Randomized Adaptive Topology Validation for Nodal Domains

Tuesday, February 11, 2014 - 10:15am - 11:05am
Keller 3-180
Thomas Wanner (George Mason University)
Homology has long been accepted as an important computational tool for
quantifying complex structures. In many applications these structures arise as
nodal domains or excursion sets of real-valued functions, and are therefore
amenable to a numerical study based on suitable discretizations. Such an
approach immediately raises the question of how accurately the resulting
homology can be computed. In this talk we present a probabilistic algorithm for
correctly determining the topology of two-dimensional excursion sets. The
approach relies on constructing an appropriate cubical approximation for the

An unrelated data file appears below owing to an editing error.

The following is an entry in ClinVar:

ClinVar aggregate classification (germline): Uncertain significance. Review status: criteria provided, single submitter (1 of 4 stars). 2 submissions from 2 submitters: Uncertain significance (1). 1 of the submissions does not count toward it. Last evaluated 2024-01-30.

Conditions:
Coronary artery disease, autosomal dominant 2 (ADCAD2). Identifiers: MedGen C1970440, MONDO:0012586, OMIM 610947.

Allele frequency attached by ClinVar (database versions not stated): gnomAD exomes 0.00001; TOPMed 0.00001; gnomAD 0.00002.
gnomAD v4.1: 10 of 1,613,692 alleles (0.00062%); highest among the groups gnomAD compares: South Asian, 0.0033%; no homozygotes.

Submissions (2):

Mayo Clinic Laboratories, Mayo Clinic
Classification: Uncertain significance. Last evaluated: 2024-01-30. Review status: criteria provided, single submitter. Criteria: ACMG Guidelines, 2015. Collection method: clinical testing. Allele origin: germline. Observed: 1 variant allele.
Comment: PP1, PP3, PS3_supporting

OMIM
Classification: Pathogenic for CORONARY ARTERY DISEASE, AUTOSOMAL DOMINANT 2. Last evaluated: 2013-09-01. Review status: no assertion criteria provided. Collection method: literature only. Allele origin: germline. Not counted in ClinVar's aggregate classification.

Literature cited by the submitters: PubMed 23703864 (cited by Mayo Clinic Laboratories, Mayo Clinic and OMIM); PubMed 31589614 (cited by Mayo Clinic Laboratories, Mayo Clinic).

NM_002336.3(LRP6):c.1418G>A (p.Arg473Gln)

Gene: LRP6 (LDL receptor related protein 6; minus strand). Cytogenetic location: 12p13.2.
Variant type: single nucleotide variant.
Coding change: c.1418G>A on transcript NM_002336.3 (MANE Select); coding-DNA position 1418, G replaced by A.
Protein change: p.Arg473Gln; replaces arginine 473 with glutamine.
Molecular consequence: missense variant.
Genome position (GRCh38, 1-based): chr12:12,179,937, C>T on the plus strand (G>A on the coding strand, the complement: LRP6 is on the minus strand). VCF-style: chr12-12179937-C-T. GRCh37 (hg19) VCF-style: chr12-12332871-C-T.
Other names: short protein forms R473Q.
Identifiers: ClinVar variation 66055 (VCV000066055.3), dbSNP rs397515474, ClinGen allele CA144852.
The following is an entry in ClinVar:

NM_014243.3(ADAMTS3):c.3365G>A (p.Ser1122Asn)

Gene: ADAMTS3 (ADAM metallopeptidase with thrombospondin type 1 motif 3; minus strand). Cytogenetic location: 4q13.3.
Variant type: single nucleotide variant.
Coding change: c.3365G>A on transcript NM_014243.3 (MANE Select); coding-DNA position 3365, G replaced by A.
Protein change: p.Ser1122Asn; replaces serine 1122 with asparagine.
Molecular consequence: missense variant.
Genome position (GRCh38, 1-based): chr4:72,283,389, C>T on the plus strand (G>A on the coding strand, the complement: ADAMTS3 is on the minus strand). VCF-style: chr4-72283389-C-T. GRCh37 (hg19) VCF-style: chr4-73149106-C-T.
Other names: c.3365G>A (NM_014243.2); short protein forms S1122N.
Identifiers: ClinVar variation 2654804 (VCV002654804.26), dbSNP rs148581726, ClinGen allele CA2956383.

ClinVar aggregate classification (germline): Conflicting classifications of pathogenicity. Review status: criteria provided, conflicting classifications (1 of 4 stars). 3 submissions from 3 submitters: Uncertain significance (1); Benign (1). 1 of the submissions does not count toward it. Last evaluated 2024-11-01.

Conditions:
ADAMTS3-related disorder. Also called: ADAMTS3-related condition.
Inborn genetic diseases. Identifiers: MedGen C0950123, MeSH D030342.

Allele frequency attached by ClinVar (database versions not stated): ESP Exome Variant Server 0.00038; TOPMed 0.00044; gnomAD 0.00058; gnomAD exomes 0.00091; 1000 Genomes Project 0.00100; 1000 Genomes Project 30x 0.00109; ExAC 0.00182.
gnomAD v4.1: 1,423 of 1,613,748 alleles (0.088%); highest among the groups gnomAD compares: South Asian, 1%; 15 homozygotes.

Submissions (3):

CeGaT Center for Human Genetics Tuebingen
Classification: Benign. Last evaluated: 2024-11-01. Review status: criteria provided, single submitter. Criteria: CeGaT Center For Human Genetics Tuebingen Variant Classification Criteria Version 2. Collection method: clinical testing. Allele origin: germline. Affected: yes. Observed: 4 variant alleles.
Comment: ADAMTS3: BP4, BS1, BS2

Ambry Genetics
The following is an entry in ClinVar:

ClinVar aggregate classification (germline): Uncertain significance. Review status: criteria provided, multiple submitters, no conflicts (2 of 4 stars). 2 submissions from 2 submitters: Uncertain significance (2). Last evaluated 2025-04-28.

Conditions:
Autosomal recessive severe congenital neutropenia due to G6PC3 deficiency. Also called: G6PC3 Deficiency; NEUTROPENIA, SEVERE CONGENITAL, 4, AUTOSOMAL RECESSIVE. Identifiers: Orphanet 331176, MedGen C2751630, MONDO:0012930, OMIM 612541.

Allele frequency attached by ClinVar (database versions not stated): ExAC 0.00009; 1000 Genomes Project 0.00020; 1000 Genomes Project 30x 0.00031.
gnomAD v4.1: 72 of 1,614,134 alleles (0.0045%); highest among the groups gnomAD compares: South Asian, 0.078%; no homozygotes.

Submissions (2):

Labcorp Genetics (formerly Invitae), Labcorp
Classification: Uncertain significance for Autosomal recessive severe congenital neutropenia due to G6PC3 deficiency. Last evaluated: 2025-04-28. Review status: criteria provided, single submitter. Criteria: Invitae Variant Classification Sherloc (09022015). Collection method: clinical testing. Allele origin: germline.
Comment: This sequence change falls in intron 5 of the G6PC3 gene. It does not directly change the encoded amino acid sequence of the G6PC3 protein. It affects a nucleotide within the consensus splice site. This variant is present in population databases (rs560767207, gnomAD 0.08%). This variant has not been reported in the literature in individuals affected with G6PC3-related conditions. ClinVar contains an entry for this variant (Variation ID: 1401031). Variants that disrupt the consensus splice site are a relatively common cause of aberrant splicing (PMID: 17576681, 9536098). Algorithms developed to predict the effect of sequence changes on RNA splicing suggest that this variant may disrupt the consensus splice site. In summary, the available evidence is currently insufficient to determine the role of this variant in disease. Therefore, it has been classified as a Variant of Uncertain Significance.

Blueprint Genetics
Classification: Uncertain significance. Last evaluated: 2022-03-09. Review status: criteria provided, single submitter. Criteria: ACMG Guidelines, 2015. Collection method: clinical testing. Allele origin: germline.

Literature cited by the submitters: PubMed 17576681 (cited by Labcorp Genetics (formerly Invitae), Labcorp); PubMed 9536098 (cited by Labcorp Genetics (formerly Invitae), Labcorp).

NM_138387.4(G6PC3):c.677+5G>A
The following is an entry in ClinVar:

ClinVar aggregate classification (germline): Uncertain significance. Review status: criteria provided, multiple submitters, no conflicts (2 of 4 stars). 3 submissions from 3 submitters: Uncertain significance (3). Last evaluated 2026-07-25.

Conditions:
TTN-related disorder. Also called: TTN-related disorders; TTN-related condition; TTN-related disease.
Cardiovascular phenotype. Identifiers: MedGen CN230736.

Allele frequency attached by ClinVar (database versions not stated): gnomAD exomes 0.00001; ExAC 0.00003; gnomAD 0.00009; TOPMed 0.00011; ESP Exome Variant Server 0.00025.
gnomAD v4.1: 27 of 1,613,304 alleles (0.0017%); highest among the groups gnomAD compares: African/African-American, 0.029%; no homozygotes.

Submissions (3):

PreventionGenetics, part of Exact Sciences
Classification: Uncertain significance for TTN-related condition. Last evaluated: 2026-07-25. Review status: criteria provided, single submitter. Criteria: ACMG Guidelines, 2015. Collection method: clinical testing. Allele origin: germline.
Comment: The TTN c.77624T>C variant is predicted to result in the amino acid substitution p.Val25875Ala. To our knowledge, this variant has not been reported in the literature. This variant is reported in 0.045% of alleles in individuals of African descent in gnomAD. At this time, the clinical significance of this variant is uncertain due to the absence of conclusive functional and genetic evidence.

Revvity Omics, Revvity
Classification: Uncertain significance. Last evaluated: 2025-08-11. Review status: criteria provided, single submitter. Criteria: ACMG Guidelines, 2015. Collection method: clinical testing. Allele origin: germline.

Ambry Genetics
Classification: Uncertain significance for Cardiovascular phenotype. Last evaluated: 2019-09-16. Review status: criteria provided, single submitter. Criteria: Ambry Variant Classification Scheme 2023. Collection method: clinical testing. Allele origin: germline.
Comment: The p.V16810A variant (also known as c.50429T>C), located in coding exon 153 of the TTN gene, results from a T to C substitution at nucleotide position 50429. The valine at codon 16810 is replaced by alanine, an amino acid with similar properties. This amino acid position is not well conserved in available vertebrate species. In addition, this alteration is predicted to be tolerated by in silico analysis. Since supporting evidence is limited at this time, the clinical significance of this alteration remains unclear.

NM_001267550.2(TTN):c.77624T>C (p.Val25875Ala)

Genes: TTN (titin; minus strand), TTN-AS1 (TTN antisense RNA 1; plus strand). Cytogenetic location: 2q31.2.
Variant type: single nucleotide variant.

nodal domains based on the behavior of the defining function at the vertices of
an adaptively generated grid. The algorithm is probabilistic in nature in order
to alleviate grid alignment issues, and the homology of the resulting nonuniform
cubical complex is determined using coreductions. We illustrate this approach
with applications to time-dependent patterns generated by models for phase
separation and to Conley index theory.
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